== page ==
EARLY PROBLEMS (the first 7-10 days after surgery)
In general the first week after surgery is an important period to monitor for problems, as the majority of complications will occur during this time. Leak and bleeding, which are the most serious problems, tend to occur just after surgery and are less likely later in this period
This is the most common complication after Gastric Sleeve and usually occurs within the first 24 hours. Typically this is not fast bleeding at the time of surgery (although this can occur), rather it is usually from the long staple line closure where the stomach has been divided. Significant bleeding could lead to blood transfusion or extended hospital monitoring. Symptoms of blood loss are dizziness (especially on standing), shortness of breath, a rapid pulse (> 100 beats a minute), a pale appearance and minimal or no urine production. Of course, passing blood per rectum is diagnostic; however, this can be delayed 24-48 hours after staple line bleeding. Because bleeding is fairly common we require that all patients having Gastric Sleeve stay overnight for observation.
This is potentially a life threatening complication. Fortunately, leak after Gastric Sleeve is rare, occurring in 1 out of 200 patients. It occurs when a hole or gap develops somewhere along the staple line closure allowing stomach juice to escape into the abdominal cavity. A severe infection develops that can lead to sepsis (adverse symptoms involving all body systems) or septic shock (low blood pressure with injury to all body systems). Multiple Organ Failure can occur which is basically a shut down of many organ systems. With time this can lead to death.
Symptoms of stomach leak include: rapid heart rate, dizziness, shortness of breath, fever, worsening abdominal pain, left chest or shoulder pain, abdominal distention, the appearance of illness and a general feeling that something is very wrong. Unfortunately, many of the symptoms may be absent or could be from something else (e.g. bleeding). Diagnosing a leak is further complicated by the fact that there is no single, reliable test to definitely diagnose a leak.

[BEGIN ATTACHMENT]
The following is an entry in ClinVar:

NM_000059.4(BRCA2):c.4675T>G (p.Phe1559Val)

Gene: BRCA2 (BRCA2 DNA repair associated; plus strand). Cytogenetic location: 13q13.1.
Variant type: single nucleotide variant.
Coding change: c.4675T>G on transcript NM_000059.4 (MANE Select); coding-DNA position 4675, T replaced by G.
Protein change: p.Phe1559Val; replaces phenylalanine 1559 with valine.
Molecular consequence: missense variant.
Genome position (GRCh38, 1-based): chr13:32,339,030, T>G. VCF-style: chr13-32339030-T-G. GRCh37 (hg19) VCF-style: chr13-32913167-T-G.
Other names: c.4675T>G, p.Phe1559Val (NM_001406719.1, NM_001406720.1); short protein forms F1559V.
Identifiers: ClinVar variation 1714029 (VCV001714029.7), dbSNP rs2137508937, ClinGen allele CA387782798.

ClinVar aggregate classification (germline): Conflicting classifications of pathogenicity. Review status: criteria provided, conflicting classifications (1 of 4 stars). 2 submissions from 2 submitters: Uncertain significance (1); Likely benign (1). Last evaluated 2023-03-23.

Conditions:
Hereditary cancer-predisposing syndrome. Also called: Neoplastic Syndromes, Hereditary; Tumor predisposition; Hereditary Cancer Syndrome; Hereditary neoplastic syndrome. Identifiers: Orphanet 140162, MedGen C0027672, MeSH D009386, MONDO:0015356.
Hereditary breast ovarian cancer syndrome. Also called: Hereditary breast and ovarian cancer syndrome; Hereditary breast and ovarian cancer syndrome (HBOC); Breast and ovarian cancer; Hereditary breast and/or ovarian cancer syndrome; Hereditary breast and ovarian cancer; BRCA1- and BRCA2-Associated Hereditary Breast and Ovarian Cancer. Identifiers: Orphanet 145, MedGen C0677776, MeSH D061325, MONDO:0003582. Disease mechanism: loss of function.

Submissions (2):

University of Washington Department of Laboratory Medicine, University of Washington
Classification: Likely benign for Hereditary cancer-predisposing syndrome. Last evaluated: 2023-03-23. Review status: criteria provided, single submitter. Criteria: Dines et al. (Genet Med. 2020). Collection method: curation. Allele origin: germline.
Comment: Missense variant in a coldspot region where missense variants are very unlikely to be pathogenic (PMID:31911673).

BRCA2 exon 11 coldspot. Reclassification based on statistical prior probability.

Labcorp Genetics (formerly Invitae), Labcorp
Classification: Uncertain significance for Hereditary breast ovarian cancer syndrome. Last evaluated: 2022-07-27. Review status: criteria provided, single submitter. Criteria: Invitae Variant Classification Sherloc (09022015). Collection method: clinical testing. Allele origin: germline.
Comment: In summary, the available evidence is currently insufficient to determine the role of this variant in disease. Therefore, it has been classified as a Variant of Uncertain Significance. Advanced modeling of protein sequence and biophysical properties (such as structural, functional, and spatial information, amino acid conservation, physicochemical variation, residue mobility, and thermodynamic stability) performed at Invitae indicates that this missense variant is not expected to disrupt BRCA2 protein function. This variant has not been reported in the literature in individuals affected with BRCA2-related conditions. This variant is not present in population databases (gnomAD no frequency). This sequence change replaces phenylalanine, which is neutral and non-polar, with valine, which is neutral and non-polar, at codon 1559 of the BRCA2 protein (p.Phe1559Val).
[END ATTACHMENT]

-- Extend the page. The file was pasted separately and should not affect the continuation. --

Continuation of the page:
The diagnosis of a leak must be clinical, that is, the surgeon must consider all symptoms in relation to the timing after surgery. The diagnosis can never be 100% sure before treatment. If a leak is suspected the patient must go back to the operating room for an OPEN SURGERY to close the hole and clean up the leak. Usually, the patient will need to spend some time in the Intensive Care Unit (ICU) and rarely may require mechanical ventilation, temporary dialysis, and/or medications to support the blood pressure. Clearly, the key factor with a bowel leak is an early return to the operating room, even if the diagnosis is not assured.
This is a rare problem which occurs in less than 1% of patients. Obese patients are more prone to developing blood clots in the veins of the legs than are normal weight patients. The clot is dangerous because if it were to break off it might travel up the blood stream to the lung where is could suddenly decrease blood flow. This is known as a pulmonary embolism and frequently is fatal. The treatment is PREVENTION of the formation of blood clots. Our patients are given a short-acting blood thinner before surgery and sequential leg squeezing devices are fitted over the legs during the operation. Although, both of these are somewhat effective, neither is anywhere near as effective as the main treatment, which is getting out of bed and walking within 2 hours of the end of the operation. EARLY MOBILIZATION is the key to preventing blood clots. It is the most important thing the patient can do for him/herself around the time of the surgery.